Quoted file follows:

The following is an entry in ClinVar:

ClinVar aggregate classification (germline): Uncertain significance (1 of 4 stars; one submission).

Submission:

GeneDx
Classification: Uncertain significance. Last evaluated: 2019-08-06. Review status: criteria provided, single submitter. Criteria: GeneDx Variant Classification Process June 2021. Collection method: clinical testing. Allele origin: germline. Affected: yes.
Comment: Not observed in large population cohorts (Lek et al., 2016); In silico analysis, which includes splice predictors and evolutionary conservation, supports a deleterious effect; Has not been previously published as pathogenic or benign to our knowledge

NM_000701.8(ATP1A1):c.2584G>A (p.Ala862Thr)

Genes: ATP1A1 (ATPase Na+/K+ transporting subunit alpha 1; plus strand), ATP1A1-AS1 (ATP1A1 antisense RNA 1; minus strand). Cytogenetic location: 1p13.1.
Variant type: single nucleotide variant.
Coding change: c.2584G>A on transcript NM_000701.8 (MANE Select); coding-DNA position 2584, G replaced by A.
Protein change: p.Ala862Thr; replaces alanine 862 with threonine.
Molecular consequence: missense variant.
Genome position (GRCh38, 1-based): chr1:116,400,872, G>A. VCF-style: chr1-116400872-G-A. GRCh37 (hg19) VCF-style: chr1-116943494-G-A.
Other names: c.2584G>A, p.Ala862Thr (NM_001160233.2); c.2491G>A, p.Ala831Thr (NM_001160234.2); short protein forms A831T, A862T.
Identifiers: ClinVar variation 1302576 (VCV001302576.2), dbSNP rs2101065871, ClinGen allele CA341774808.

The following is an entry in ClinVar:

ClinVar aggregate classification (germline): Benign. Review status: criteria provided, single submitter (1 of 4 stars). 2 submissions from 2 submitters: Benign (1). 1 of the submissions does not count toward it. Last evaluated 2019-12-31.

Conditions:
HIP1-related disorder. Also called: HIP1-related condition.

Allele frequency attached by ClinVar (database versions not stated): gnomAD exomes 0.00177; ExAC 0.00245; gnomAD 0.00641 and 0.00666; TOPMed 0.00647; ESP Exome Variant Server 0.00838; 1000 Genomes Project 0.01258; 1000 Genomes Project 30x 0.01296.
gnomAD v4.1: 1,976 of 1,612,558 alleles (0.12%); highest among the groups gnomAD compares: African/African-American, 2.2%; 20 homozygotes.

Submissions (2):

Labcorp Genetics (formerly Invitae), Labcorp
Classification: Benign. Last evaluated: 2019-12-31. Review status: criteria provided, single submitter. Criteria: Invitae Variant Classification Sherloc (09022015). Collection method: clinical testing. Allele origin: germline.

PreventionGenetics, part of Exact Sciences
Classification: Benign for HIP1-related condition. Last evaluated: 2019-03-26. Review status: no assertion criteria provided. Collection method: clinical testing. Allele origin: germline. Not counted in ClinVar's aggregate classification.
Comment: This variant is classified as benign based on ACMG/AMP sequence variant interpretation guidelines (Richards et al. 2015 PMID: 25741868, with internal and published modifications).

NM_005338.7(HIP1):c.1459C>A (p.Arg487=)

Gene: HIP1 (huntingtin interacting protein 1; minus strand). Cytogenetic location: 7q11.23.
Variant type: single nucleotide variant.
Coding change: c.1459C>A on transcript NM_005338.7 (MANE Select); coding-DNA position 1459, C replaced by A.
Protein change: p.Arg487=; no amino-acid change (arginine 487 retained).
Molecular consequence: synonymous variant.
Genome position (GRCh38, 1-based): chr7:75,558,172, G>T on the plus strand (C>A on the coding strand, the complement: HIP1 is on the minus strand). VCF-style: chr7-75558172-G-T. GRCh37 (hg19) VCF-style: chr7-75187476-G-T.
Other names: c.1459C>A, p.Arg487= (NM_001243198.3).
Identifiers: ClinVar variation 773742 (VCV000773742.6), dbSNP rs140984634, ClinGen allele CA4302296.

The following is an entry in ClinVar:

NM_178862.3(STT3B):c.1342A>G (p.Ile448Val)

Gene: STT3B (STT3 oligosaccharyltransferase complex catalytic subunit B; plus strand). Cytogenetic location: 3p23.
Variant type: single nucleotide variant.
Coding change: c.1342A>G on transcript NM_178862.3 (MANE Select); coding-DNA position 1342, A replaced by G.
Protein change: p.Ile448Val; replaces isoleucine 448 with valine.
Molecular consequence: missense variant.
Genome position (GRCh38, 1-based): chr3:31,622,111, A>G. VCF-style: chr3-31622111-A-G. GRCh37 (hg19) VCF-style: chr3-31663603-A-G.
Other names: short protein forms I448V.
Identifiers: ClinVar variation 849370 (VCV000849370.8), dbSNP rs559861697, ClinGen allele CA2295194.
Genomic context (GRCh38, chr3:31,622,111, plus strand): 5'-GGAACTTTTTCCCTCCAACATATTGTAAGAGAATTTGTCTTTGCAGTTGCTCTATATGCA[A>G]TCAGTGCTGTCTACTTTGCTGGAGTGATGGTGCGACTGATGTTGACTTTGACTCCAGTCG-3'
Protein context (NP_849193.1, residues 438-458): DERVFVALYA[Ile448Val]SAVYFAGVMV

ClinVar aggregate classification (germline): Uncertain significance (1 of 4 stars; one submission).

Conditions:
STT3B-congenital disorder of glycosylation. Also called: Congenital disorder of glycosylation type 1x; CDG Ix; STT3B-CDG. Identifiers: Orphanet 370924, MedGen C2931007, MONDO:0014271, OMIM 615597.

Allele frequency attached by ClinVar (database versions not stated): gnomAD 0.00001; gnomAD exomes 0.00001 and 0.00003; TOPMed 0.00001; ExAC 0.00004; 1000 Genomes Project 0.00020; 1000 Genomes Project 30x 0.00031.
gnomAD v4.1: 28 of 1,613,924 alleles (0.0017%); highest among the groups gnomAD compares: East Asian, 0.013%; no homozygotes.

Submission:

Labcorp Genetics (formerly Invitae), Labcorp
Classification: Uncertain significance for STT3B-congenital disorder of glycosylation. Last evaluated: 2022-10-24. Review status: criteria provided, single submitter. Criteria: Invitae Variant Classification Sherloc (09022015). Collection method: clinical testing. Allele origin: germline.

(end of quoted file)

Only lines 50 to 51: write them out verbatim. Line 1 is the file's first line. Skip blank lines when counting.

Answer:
Conditions:
STT3B-congenital disorder of glycosylation. Also called: Congenital disorder of glycosylation type 1x; CDG Ix; STT3B-CDG. Identifiers: Orphanet 370924, MedGen C2931007, MONDO:0014271, OMIM 615597.